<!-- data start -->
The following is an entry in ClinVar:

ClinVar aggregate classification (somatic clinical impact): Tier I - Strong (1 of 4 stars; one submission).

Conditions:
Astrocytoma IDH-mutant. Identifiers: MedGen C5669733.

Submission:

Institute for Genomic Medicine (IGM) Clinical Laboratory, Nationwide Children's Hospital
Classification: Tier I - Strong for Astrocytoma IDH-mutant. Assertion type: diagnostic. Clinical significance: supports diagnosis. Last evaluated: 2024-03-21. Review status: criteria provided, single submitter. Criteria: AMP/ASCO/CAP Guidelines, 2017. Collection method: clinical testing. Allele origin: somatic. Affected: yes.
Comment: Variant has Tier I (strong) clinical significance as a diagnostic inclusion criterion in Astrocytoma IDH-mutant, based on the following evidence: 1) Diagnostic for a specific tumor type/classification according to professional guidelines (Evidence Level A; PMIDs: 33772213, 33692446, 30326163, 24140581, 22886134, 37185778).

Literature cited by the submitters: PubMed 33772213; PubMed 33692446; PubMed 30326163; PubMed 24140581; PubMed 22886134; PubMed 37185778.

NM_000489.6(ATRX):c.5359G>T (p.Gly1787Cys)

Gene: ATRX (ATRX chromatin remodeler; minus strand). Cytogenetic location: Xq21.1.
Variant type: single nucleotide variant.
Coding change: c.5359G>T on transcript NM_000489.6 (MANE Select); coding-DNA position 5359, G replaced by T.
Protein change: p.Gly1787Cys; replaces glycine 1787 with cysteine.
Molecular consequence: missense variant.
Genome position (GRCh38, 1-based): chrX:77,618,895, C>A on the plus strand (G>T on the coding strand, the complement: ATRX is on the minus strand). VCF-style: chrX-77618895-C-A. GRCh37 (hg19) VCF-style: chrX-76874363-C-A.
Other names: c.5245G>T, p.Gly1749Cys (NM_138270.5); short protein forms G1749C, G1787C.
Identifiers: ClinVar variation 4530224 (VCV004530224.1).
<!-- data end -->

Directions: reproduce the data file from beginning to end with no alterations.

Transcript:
The following is an entry in ClinVar:

ClinVar aggregate classification (somatic clinical impact): Tier I - Strong (1 of 4 stars; one submission).

Conditions:
Astrocytoma IDH-mutant. Identifiers: MedGen C5669733.

Submission:

Institute for Genomic Medicine (IGM) Clinical Laboratory, Nationwide Children's Hospital
Classification: Tier I - Strong for Astrocytoma IDH-mutant. Assertion type: diagnostic. Clinical significance: supports diagnosis. Last evaluated: 2024-03-21. Review status: criteria provided, single submitter. Criteria: AMP/ASCO/CAP Guidelines, 2017. Collection method: clinical testing. Allele origin: somatic. Affected: yes.
Comment: Variant has Tier I (strong) clinical significance as a diagnostic inclusion criterion in Astrocytoma IDH-mutant, based on the following evidence: 1) Diagnostic for a specific tumor type/classification according to professional guidelines (Evidence Level A; PMIDs: 33772213, 33692446, 30326163, 24140581, 22886134, 37185778).

Literature cited by the submitters: PubMed 33772213; PubMed 33692446; PubMed 30326163; PubMed 24140581; PubMed 22886134; PubMed 37185778.

NM_000489.6(ATRX):c.5359G>T (p.Gly1787Cys)

Gene: ATRX (ATRX chromatin remodeler; minus strand). Cytogenetic location: Xq21.1.
Variant type: single nucleotide variant.
Coding change: c.5359G>T on transcript NM_000489.6 (MANE Select); coding-DNA position 5359, G replaced by T.
Protein change: p.Gly1787Cys; replaces glycine 1787 with cysteine.
Molecular consequence: missense variant.
Genome position (GRCh38, 1-based): chrX:77,618,895, C>A on the plus strand (G>T on the coding strand, the complement: ATRX is on the minus strand). VCF-style: chrX-77618895-C-A. GRCh37 (hg19) VCF-style: chrX-76874363-C-A.
Other names: c.5245G>T, p.Gly1749Cys (NM_138270.5); short protein forms G1749C, G1787C.
Identifiers: ClinVar variation 4530224 (VCV004530224.1).